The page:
All Boarded Up

Georgetown LibraryStaff Picks

All Boarded Up

Boarding school stories for young adult readers

Novels set in boarding school are perfect for the reader who may care for realistic stories over science fiction and fantasy but still want a good dose of escapism.  Although most of the books here fall under contemporary or realistic fiction, the boarding schools almost feel like separate worlds.  Each of these institutions has a history and characters whose stories long to be told.  These novels are written for a young adult audience but can be enjoyed by adult readers as well.

Jellicoe Road by Melina Marchetta
Taylor Markham’s mother abandoned her on the Jellicoe Road years ago.  Now Taylor goes to the Jellicoe School where she is a leader among her peers.  Jonah Griggs is the leader of the Cadets who spend each summer near Jellicoe.  Jellicoe students, the Cadets, and the Townies carry out the tradition of fighting a territory war each year.  One day, Hannah, the only adult Taylor trusts, disappears suddenly, leaving behind only a manuscript about five kids who once lived on the Jellicoe Road.  Taylor wants to find Hannah, and Jonah is willing to help, but it means they both have to confront their secrets and pasts.  With its complex plot and emotional tension, Jellicoe Road is a must read.

Anna and the French Kiss by Stephanie Perkins
Anna is reluctant to spend her senior year of high school away from her friends in Atlanta and at the School of America in Paris, until she meets Etienne St. Clair. Soon Anna and St. Clair find themselves venturing all over Paris with their friends Rashmi, Josh, and Meredith.  St. Clair has a girlfriend, but Anna can’t help but fall for him and the city of Paris harder and harder.  Will Anna find true love before the year is over?  Anna and the French Kiss is perfect for anyone who wants a boarding school story filled with romance and swoons.

The Disreputable History of Frankie Landau-Banks by E. Lockhart
When Frankie attends Alabaster Preparatory Academy as a freshman, where her father Senior went, she is known to her family as Bunny Rabbit.  She is a member of the Debate Club.  Frankie doesn’t stand out and doesn’t cause trouble.  When she returns as a sophomore, she is curvy. She is sharp-witted. She is dating handsome, popular Matthew Livingston.  Frankie could settle and just be happy, but Matthew keeps sneaking away to attend meetings of an all-male secret society that Senior once belonged to.  Frankie likes Matthew, but she wants to be included, and she wants people to stop treating her differently because she’s a girl.  Now Frankie is on a quest to outsmart the boys, even if it means losing everything.  Readers who want an intelligent, funny, feminist story will adore The Disreputable History of Frankie Landau-Banks.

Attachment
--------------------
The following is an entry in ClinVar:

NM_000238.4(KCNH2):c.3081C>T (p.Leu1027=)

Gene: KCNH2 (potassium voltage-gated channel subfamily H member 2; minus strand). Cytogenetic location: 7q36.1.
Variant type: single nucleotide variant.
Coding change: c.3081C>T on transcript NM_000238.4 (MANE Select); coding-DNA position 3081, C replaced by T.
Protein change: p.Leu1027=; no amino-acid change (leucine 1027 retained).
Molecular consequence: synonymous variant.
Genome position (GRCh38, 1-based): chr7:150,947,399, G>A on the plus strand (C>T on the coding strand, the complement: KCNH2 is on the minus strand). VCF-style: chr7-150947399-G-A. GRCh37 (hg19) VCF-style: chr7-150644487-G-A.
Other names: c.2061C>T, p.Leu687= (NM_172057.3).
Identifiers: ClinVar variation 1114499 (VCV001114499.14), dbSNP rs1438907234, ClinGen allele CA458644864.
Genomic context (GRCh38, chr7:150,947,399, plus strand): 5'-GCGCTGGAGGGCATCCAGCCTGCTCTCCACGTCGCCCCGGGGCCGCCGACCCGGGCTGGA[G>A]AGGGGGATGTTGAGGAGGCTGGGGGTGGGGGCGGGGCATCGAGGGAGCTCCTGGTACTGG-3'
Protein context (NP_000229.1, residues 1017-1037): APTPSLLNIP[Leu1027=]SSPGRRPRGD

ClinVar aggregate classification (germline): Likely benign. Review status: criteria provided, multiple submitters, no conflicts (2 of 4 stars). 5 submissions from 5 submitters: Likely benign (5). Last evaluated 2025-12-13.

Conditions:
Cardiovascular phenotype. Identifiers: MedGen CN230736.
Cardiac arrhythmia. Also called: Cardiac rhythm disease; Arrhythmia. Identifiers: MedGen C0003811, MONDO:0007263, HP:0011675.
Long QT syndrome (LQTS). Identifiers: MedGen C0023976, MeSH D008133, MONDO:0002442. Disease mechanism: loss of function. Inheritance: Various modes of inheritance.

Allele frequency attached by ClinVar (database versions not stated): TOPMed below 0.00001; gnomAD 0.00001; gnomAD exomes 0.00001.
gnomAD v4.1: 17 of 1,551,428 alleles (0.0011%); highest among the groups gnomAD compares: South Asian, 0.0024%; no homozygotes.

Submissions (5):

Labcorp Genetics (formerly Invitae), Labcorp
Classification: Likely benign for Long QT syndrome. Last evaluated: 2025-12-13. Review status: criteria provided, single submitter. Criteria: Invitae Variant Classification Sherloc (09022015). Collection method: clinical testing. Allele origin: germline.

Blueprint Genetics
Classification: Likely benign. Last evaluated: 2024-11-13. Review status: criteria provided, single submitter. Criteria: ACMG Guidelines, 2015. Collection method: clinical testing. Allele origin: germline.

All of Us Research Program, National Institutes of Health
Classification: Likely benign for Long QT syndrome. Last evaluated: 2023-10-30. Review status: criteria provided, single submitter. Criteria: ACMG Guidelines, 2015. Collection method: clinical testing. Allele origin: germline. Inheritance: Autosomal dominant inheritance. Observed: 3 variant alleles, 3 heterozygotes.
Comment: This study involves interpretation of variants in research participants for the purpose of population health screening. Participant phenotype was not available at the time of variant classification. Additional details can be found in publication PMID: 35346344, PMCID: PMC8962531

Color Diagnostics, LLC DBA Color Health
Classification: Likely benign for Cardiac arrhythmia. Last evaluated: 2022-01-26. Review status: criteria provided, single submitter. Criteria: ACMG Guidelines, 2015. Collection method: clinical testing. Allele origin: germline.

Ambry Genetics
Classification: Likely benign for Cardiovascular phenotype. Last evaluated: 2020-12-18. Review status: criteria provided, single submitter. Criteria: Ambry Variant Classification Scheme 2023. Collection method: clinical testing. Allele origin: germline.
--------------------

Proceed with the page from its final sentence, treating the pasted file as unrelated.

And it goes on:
Winger by Andrew Smith
Opportunity Hall is the name of the dormitory for troublemakers at Pine Mountain school, and it is where fourteen-year-old Ryan Dean West lives.  To complicate matters, Ryan lives with the biggest bully on the rugby team and is in love with his best friend, Annie.  Ryan tries to stay out of trouble as he plays rugby, goes running, and draws comics, but when tragedy strikes, Ryan must finally choose who and what he stands by.  Pick up Winger if you want to laugh out loud on one page and cry on the next. 

Prep by Curtis Sittenfeld
Although Lee Fiora has a happy family in Indiana, she finds herself drawn to red brick buildings and preppy sweaters in the brochures for Ault School in Massachusetts.  Lee is smart enough to attend, but there is one major difference between her and her classmates: Lee is on scholarship.  Lee starts off as a misfit freshman year, but by her senior year, her shrewd judgments and observations have helped her climb to the top of the social ladder.  Can Lee stay on top, or will the truth catch up to her?  Prep is for audiences who want a coming of age story that also comments on social class.

My Name Is Not Easy by Debby Dahl Edwardson
In 1960s Alaska there are no high schools where Luke lives, so he and his brothers Bunna and Isaac are sent away to Sacred Heart School, a Catholic boarding school.  Luke is used to being with his family, but at Sacred Heart, kids separate themselves into three groups: Indian, Eskimo, and White.  The only language anyone is allowed to speak is English and Father Mullen is quick to act as a disciplinarian.  Luke and the other students at Sacred Heart must learn how to survive and stay true to their heritage.  My Name is Not Easy is excellent if you want a historical novel  that delves into issues of race and family.

Hex Hall by Rachel Hawkins
Hex Hall isn’t your average boarding school novel. It’s an institution that Prodigium such as vampires, faeries, shapeshifters, or witches like Sophie Mercer can attend.  Sophie Mercer was sent to Hex Hall as a punishment for unwittingly revealing her powers in front of her human classmates and teachers.  Within a few days, Sophie has a vampire roommate and fellow witches as her enemies.  As if her new life isn’t hard enough, she soon uncovers a threat that endangers everyone at Hex Hall.  If you like your boarding school stories with more of a paranormal twist, Hex Hall is the book for you.